Iraq's Vice President Nuri al-Maliki and his allies among Tehran-backed Shiite militia groups battling IS jihadists see Moscow as a key ally and have welcomed Russia's growing involvement in the regional conflict
Iraq's Vice President Nuri al-Maliki and his allies among Tehran-backed Shiite militia groups battling IS jihadists see Moscow as a key ally and have welcomed Russia's growing involvement in the regional conflict © Hadi Mizban - Pool/AFP
Iraq's Vice President Nuri al-Maliki and his allies among Tehran-backed Shiite militia groups battling IS jihadists see Moscow as a key ally and have welcomed Russia's growing involvement in the regional conflict
AFP
Last updated: November 26, 2015

Turkey risks sparking world war, says Iraq's Maliki

Banner Icon Iraqi Vice President Nuri al-Maliki Thursday accused Turkish President Recep Tayyip Erdogan of pushing the world to the brink of a global conflict after Turkey's downing of a Russian warplane.

Maliki, a former prime minister who remains very influential, lashed out at Erdogan after Turkey shot down a Russian jet it said briefly violated its airspace during operations in northern Syria on Tuesday.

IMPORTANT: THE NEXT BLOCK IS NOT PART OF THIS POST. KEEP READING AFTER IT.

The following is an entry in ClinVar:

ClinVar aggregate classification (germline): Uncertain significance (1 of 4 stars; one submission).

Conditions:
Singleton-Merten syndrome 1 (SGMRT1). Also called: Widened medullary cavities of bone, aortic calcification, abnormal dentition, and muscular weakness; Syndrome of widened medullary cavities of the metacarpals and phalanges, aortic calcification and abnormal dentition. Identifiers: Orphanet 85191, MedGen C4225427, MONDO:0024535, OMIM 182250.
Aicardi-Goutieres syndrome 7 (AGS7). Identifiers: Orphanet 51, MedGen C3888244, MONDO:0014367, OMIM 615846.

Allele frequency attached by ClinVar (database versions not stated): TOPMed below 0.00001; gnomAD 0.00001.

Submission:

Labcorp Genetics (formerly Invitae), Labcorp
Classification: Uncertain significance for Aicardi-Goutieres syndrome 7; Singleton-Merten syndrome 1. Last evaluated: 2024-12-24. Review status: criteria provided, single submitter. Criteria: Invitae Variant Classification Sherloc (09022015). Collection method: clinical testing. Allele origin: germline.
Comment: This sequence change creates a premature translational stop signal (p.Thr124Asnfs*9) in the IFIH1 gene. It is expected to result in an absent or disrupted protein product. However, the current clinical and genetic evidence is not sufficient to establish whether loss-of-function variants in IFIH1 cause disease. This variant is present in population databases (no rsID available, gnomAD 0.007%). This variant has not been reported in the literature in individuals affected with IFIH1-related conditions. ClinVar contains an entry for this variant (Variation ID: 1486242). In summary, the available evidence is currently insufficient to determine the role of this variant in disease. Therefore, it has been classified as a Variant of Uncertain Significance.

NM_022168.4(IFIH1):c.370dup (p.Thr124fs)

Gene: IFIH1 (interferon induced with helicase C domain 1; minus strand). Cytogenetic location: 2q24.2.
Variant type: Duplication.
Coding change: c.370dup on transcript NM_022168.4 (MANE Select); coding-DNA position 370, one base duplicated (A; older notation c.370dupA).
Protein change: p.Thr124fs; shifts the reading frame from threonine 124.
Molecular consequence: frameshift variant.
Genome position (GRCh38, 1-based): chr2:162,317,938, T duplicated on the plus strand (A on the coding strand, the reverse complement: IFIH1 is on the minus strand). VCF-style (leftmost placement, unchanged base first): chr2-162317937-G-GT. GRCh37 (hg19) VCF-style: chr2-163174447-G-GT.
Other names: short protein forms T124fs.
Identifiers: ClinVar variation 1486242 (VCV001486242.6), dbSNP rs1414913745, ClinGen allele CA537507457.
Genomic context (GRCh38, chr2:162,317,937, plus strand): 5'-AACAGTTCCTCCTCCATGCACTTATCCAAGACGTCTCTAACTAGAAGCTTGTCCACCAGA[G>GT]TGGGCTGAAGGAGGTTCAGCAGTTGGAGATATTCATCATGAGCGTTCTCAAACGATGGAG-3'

"Erdogan claims that a Russian aircraft entered Turkey's airspace for a few seconds, forgetting that its own planes violate Iraqi and Syrian airspace every day," he said in a statement.

Turkish fighter jets have in recent months carried out a series of deadly strikes against rebels of the Kurdistan Workers' Party (PKK) in their bases in the north of Iraq.

"Erdogan's double standards and aggressive policies are threatening a new world war," he said.

The authorities in Baghdad have long accused Ankara of playing a key role in the rise of the Islamic State group, which took over entire regions of Syria and Iraq over the past two years.

Maliki and his allies among Tehran-backed Shiite militia groups battling IS jihadists see Moscow as a key ally and have welcomed Russia's growing involvement in the regional conflict.

The downing of the Russian jet has threatened ties between two major rival players in the Syrian war and raised fears it could fuel wider geopolitical conflict, although both Ankara and Moscow have stressed they want to avoid military escalation.

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